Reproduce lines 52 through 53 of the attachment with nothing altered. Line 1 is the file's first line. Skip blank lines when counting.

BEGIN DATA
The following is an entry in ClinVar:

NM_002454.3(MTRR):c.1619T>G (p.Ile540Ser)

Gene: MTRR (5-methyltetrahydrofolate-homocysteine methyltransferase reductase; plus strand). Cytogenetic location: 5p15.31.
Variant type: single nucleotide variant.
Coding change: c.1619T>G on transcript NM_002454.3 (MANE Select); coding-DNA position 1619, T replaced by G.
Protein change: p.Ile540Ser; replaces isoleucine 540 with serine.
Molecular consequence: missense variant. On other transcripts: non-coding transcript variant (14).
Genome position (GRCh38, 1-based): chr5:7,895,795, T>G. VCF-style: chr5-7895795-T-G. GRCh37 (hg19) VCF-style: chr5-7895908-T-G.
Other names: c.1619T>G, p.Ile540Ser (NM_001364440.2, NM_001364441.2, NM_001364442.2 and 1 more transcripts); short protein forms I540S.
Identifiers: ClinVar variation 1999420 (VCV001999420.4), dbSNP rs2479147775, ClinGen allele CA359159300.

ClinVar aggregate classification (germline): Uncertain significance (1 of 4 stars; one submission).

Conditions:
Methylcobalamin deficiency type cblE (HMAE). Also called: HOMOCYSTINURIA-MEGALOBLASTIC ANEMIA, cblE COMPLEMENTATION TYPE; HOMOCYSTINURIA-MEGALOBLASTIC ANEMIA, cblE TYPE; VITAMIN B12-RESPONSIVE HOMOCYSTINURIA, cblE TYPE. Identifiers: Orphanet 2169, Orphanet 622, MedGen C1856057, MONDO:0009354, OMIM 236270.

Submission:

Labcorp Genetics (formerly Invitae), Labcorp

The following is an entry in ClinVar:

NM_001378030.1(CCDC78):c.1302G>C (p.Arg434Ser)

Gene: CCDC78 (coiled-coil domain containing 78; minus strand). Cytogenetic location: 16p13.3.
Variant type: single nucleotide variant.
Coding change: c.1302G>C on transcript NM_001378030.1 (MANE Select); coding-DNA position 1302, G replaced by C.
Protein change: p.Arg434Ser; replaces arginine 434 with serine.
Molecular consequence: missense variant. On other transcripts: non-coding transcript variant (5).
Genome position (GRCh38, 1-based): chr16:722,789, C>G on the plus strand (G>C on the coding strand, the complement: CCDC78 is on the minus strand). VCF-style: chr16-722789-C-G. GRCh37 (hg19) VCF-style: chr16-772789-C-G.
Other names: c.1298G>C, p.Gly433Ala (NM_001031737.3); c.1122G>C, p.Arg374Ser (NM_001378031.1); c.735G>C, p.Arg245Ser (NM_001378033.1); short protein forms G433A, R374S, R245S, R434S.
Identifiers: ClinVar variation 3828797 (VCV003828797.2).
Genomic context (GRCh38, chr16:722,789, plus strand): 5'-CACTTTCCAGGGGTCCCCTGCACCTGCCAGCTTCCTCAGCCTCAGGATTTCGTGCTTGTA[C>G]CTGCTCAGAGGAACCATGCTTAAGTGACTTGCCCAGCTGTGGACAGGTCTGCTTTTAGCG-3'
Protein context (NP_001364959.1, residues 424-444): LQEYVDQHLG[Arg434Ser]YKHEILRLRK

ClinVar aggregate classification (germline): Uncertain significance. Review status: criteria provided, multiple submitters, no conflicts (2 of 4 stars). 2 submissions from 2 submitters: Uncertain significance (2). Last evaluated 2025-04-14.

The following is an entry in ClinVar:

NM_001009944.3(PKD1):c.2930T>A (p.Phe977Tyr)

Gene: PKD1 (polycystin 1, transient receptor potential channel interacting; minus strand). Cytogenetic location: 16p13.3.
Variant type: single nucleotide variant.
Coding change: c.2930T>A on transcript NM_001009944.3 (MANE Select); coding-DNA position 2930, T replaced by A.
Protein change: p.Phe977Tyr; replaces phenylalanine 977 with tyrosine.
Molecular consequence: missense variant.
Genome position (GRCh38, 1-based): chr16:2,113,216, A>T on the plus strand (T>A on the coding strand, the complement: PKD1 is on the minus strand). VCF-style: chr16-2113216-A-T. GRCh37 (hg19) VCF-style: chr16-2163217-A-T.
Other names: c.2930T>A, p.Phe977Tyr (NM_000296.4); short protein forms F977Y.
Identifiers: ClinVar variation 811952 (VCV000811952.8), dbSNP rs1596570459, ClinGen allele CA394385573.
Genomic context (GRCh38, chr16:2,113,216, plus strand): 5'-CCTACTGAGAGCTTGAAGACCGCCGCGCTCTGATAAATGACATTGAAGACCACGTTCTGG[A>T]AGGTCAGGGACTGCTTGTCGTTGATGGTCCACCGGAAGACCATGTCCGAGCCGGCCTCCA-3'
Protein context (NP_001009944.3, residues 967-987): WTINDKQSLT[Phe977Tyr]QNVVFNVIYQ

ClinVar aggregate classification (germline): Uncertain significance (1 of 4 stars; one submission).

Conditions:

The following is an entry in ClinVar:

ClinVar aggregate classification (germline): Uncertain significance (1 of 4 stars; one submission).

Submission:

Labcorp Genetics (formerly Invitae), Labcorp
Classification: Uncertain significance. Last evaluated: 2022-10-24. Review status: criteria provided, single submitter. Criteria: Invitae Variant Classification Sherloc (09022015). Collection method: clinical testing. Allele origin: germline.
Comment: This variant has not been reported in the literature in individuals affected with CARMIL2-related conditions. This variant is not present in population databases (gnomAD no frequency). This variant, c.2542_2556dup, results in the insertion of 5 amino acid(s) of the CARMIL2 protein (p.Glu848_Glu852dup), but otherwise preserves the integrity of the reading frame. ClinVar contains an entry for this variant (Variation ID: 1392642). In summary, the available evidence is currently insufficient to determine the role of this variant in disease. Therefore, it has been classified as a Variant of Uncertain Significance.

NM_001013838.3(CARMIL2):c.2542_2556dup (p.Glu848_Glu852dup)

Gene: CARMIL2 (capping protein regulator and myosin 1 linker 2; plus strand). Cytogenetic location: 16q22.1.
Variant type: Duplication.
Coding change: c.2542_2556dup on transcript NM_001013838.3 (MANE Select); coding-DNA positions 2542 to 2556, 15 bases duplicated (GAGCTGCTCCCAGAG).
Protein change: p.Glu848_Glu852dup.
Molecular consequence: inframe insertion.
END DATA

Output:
Coding change: c.2542_2556dup on transcript NM_001013838.3 (MANE Select); coding-DNA positions 2542 to 2556, 15 bases duplicated (GAGCTGCTCCCAGAG).
Protein change: p.Glu848_Glu852dup.